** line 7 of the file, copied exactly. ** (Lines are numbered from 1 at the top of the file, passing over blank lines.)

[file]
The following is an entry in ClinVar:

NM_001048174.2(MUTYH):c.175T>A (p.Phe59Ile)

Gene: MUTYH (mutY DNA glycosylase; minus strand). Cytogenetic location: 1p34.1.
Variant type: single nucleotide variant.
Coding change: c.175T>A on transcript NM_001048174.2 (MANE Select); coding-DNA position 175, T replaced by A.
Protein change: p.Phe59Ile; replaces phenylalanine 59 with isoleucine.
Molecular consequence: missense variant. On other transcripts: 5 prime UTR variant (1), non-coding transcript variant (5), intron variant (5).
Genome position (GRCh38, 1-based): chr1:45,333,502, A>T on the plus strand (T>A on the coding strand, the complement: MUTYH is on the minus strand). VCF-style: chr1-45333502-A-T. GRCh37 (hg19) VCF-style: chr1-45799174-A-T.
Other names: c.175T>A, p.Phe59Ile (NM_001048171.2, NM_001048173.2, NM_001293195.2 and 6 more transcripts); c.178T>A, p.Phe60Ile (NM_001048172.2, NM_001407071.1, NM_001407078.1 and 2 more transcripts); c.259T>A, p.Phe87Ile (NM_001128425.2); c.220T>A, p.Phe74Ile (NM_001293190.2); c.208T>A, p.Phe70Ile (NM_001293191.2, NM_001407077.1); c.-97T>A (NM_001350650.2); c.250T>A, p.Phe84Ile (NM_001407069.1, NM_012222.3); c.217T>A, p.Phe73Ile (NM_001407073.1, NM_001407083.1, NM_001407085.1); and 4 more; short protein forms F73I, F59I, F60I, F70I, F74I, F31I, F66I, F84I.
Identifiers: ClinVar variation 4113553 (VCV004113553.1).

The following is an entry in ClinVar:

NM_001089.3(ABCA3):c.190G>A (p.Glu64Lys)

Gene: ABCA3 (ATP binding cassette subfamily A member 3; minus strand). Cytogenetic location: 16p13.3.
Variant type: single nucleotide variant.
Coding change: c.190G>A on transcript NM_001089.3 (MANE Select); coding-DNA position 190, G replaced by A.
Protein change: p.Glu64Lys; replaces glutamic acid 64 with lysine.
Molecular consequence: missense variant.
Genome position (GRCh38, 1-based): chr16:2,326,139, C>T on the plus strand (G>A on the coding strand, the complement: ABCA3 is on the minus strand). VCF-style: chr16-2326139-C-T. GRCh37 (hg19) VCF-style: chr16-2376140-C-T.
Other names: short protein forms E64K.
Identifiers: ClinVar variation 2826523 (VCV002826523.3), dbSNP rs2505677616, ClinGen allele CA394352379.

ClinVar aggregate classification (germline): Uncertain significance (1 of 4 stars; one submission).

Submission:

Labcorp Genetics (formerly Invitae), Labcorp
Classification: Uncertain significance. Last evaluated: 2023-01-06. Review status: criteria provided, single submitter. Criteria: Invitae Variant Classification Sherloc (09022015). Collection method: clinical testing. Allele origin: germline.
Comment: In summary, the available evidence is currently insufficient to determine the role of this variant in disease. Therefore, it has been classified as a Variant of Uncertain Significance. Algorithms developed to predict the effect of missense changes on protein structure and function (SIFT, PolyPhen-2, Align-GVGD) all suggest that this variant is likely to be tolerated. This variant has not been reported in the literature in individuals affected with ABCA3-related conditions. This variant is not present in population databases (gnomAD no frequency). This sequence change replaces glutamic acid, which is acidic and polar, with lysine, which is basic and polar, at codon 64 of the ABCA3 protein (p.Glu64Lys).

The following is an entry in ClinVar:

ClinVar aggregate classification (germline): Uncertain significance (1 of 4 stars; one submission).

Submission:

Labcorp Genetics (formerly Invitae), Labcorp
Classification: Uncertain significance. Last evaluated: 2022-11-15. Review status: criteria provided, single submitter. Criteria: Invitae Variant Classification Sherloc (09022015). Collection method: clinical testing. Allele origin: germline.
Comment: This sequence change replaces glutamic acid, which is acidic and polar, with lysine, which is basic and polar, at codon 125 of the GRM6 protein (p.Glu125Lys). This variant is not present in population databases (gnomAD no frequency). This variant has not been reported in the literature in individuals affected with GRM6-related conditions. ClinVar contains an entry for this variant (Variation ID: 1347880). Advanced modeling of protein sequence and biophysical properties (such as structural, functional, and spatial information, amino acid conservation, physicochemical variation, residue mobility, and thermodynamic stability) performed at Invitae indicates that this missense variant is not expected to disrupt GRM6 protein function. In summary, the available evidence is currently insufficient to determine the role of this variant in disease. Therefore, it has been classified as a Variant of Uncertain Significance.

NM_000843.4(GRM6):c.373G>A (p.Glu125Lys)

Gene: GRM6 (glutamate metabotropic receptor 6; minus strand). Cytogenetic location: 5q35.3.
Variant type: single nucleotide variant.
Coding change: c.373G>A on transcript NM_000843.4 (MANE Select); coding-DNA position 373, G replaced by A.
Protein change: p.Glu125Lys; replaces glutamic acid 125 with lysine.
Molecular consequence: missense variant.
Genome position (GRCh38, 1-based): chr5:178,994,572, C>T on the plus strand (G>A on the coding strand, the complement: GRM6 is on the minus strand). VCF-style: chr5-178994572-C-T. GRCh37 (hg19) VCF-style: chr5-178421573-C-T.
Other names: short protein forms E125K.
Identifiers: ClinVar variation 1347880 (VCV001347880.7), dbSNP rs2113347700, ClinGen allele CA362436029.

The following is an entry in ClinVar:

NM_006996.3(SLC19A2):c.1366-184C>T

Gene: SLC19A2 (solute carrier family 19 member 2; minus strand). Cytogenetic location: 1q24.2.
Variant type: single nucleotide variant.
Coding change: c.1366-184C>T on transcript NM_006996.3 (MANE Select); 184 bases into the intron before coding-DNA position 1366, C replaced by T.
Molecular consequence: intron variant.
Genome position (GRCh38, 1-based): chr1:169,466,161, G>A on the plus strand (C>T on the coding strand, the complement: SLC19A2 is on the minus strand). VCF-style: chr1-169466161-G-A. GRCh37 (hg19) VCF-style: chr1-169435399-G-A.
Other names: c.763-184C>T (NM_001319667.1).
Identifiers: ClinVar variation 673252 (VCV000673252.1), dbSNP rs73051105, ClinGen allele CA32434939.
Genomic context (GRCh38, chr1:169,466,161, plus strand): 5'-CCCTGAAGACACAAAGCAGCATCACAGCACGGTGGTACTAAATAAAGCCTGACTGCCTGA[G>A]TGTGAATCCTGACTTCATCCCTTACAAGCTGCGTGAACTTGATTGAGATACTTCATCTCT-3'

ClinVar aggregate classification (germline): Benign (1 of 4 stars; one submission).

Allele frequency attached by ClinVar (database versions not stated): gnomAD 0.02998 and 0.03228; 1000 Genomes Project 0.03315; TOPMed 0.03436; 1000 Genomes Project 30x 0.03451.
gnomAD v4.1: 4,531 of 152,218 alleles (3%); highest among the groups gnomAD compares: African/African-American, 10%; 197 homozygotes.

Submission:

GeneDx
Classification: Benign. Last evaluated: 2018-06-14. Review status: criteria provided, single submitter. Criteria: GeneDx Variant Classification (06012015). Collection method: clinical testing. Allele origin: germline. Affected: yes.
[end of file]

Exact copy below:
Molecular consequence: missense variant. On other transcripts: 5 prime UTR variant (1), non-coding transcript variant (5), intron variant (5).